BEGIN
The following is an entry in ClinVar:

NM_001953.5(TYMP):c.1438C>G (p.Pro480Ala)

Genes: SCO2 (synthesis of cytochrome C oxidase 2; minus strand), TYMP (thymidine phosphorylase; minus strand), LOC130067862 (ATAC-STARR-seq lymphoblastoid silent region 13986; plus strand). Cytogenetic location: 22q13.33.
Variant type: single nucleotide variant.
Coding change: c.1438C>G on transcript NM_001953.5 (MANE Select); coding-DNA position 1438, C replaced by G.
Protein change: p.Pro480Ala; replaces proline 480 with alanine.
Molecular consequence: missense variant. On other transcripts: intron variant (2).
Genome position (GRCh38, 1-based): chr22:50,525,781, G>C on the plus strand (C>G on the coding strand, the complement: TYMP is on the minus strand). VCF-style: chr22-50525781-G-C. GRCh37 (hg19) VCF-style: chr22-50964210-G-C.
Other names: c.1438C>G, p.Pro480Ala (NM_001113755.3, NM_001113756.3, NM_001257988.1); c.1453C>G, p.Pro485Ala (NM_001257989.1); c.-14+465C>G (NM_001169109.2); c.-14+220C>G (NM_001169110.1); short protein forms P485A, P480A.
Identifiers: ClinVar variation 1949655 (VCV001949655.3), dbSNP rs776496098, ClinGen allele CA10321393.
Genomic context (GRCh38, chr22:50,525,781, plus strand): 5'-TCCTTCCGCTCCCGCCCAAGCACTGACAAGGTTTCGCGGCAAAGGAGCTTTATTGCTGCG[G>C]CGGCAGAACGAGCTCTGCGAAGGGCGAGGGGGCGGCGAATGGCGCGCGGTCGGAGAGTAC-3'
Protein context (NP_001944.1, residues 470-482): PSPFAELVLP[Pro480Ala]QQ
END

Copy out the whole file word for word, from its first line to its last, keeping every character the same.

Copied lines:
The following is an entry in ClinVar:

NM_001953.5(TYMP):c.1438C>G (p.Pro480Ala)

Genes: SCO2 (synthesis of cytochrome C oxidase 2; minus strand), TYMP (thymidine phosphorylase; minus strand), LOC130067862 (ATAC-STARR-seq lymphoblastoid silent region 13986; plus strand). Cytogenetic location: 22q13.33.
Variant type: single nucleotide variant.
Coding change: c.1438C>G on transcript NM_001953.5 (MANE Select); coding-DNA position 1438, C replaced by G.
Protein change: p.Pro480Ala; replaces proline 480 with alanine.
Molecular consequence: missense variant. On other transcripts: intron variant (2).
Genome position (GRCh38, 1-based): chr22:50,525,781, G>C on the plus strand (C>G on the coding strand, the complement: TYMP is on the minus strand). VCF-style: chr22-50525781-G-C. GRCh37 (hg19) VCF-style: chr22-50964210-G-C.
Other names: c.1438C>G, p.Pro480Ala (NM_001113755.3, NM_001113756.3, NM_001257988.1); c.1453C>G, p.Pro485Ala (NM_001257989.1); c.-14+465C>G (NM_001169109.2); c.-14+220C>G (NM_001169110.1); short protein forms P485A, P480A.
Identifiers: ClinVar variation 1949655 (VCV001949655.3), dbSNP rs776496098, ClinGen allele CA10321393.
Genomic context (GRCh38, chr22:50,525,781, plus strand): 5'-TCCTTCCGCTCCCGCCCAAGCACTGACAAGGTTTCGCGGCAAAGGAGCTTTATTGCTGCG[G>C]CGGCAGAACGAGCTCTGCGAAGGGCGAGGGGGCGGCGAATGGCGCGCGGTCGGAGAGTAC-3'
Protein context (NP_001944.1, residues 470-482): PSPFAELVLP[Pro480Ala]QQ